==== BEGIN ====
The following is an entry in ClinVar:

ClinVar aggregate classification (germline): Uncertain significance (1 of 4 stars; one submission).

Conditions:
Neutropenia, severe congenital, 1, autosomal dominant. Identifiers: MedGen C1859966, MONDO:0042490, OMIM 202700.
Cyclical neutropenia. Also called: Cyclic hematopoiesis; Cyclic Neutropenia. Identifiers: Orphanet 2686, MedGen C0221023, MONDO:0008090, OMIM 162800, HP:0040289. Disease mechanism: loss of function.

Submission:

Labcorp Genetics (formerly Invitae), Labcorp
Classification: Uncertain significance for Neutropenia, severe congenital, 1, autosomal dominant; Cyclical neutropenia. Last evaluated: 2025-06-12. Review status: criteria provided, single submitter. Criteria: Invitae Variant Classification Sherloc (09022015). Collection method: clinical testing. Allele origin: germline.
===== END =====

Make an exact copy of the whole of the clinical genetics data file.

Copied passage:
The following is an entry in ClinVar:

ClinVar aggregate classification (germline): Uncertain significance (1 of 4 stars; one submission).

Conditions:
Neutropenia, severe congenital, 1, autosomal dominant. Identifiers: MedGen C1859966, MONDO:0042490, OMIM 202700.
Cyclical neutropenia. Also called: Cyclic hematopoiesis; Cyclic Neutropenia. Identifiers: Orphanet 2686, MedGen C0221023, MONDO:0008090, OMIM 162800, HP:0040289. Disease mechanism: loss of function.

Submission:

Labcorp Genetics (formerly Invitae), Labcorp
Classification: Uncertain significance for Neutropenia, severe congenital, 1, autosomal dominant; Cyclical neutropenia. Last evaluated: 2025-06-12. Review status: criteria provided, single submitter. Criteria: Invitae Variant Classification Sherloc (09022015). Collection method: clinical testing. Allele origin: germline.